Research Paper By Frederick Cooley
(Executive Coach, USA)
What is hearing and what is listening? What purpose have they served in the evolution of humans? Are there different kinds of listening, and if so, how are they different? What types of research have specifically focused on listening? How can listening be best deployed in order to enhance the connection of two individuals with each other? These are a few of the questions that will be addressed in this review with the intention of broadening your views on what comprises hearing and listening. With the answers to these questions, we will want to look at their application to the profession of coaching as well.
The Merriam-Webster dictionary defines hearing as: the sense through which a person or animal is aware of sound: the ability to hear. As a fundamental sense, hearing has played an invaluable role not only in the survival of many species but in their evolution as well. For our purposes we will focus on its role in humans. One might hypothesize that hearing has played several key roles in humans’ survival, one of those being the ability to detect the awareness of imminent danger. But interestingly, S.L. Washburn points out in Social Life of Early Man, “The sense of hearing is certainly not of vital help for simian primates in avoiding danger and in escaping predators.” He goes on to point out that since various snakes and other animals can move so quickly and quietly, hearing could not be depended upon for avoiding such dangers. He goes on to indicate that the true role of hearing has been for primates to hear their own sounds, thus creating the opportunity for primates to become the social beings they are.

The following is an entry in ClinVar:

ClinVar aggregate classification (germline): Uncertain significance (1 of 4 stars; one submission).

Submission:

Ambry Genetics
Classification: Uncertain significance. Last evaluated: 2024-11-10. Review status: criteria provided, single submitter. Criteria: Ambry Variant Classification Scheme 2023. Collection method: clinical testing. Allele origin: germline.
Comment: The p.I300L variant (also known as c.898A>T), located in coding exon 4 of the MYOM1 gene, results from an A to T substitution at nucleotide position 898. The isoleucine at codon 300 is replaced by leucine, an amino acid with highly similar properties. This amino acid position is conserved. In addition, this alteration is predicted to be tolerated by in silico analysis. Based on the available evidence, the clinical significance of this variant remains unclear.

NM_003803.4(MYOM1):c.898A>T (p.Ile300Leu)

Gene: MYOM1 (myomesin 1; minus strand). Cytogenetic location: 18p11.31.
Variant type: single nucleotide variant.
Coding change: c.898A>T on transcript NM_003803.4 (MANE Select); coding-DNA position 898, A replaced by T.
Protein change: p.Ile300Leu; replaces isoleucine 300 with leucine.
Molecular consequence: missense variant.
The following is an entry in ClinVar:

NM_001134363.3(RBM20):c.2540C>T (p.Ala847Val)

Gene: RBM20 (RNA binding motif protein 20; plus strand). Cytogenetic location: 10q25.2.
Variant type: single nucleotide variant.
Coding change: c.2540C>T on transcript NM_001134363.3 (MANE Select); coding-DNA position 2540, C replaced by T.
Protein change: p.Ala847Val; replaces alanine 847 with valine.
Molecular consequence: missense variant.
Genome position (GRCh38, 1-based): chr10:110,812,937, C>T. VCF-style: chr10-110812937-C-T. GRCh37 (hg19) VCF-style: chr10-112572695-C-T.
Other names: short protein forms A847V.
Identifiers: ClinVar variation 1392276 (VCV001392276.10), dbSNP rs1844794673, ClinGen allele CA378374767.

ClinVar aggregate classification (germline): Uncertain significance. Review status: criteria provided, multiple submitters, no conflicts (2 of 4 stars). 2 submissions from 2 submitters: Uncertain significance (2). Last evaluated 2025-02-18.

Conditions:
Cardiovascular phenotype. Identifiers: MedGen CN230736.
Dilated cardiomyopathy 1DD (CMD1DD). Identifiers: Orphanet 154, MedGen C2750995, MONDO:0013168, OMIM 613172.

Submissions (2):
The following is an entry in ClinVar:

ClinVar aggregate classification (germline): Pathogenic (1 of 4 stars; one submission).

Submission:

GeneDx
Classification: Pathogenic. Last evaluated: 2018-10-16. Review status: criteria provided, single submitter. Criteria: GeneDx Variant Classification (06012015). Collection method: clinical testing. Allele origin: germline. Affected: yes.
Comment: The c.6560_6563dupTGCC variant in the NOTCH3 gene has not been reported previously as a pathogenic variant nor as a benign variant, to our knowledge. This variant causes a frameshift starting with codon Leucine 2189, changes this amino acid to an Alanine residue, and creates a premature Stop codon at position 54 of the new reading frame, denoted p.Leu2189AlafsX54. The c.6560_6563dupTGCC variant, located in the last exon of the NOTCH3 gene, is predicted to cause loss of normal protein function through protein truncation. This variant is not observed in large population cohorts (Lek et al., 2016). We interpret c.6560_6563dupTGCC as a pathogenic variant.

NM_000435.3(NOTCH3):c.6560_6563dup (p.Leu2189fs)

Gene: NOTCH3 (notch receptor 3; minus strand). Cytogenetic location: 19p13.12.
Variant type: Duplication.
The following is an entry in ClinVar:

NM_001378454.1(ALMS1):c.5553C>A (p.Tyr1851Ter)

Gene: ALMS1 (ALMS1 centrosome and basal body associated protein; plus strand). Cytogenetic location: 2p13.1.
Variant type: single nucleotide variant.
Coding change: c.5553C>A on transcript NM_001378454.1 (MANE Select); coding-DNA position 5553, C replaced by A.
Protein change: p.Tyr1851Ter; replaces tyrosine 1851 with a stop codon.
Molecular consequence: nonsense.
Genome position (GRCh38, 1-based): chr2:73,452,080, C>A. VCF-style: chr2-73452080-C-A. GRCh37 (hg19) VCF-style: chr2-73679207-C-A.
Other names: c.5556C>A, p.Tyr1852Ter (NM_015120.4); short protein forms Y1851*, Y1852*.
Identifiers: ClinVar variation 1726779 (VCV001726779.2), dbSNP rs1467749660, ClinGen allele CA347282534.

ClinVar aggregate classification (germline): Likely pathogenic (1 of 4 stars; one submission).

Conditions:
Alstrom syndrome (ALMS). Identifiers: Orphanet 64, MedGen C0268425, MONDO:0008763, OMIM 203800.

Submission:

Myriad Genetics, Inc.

The ability to hear sounds provided early primates the opportunity for mothers to connect with their young, for members of a group to connect with each other, as well as scaring away potential enemies and territorial rivals. For humans, the amount and variety of sounds allowed for the development of language. Thus a fundamental element of communication evolved from our ability to both create and hear sounds and differentiate those sounds.
As we approach the broader aspect of the communication process, we will now look more closely at what it is to listen. Listening is defined by the Merriam-Webster dictionary as: a) the process of paying attention to someone or something in order to hear what is being said, sung, played, etc. b) the process of hearing what someone has said and understand that it is serious, important, or true.
So when reference is given to listening, it is most likely that one is thinking of the entire process. In other words, that which transcends not only the hearing of sounds related to speaking but to the complete process of understanding what has been spoken or communicated.